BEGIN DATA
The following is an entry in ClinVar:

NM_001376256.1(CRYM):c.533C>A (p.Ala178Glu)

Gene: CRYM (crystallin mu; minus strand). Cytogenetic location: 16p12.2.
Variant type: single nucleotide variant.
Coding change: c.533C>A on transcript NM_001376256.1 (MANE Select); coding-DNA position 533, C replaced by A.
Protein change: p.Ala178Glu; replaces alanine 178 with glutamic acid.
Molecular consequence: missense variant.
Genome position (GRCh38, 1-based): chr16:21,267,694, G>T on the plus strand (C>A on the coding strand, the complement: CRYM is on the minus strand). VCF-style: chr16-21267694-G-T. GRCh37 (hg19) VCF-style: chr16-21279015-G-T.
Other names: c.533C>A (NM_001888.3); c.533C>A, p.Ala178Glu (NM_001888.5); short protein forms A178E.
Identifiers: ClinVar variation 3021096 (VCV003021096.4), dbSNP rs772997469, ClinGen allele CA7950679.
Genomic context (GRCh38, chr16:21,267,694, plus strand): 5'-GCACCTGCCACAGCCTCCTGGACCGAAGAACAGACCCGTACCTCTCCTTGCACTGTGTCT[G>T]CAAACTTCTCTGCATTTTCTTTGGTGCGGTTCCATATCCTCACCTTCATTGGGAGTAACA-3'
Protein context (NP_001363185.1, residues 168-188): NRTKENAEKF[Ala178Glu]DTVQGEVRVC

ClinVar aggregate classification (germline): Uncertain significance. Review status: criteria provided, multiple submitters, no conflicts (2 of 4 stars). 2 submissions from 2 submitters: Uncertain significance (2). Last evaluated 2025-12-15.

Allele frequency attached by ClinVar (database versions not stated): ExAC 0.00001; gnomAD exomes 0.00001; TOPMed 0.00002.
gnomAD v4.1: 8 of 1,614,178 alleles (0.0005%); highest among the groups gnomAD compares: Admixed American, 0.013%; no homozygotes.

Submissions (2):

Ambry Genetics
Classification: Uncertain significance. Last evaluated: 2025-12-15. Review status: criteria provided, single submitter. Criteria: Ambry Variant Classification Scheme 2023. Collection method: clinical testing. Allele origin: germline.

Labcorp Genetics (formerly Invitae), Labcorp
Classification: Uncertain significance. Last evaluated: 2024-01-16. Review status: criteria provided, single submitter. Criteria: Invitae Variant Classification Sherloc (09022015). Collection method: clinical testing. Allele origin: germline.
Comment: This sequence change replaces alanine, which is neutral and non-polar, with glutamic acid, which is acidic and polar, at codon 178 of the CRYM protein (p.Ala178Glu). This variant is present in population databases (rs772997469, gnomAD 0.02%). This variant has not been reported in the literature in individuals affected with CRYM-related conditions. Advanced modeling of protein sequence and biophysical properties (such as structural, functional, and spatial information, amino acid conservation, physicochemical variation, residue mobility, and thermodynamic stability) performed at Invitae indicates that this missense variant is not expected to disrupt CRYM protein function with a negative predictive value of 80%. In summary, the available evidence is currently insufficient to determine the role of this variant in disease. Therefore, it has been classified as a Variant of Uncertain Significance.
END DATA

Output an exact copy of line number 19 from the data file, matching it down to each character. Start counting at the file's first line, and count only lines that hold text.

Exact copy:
Labcorp Genetics (formerly Invitae), Labcorp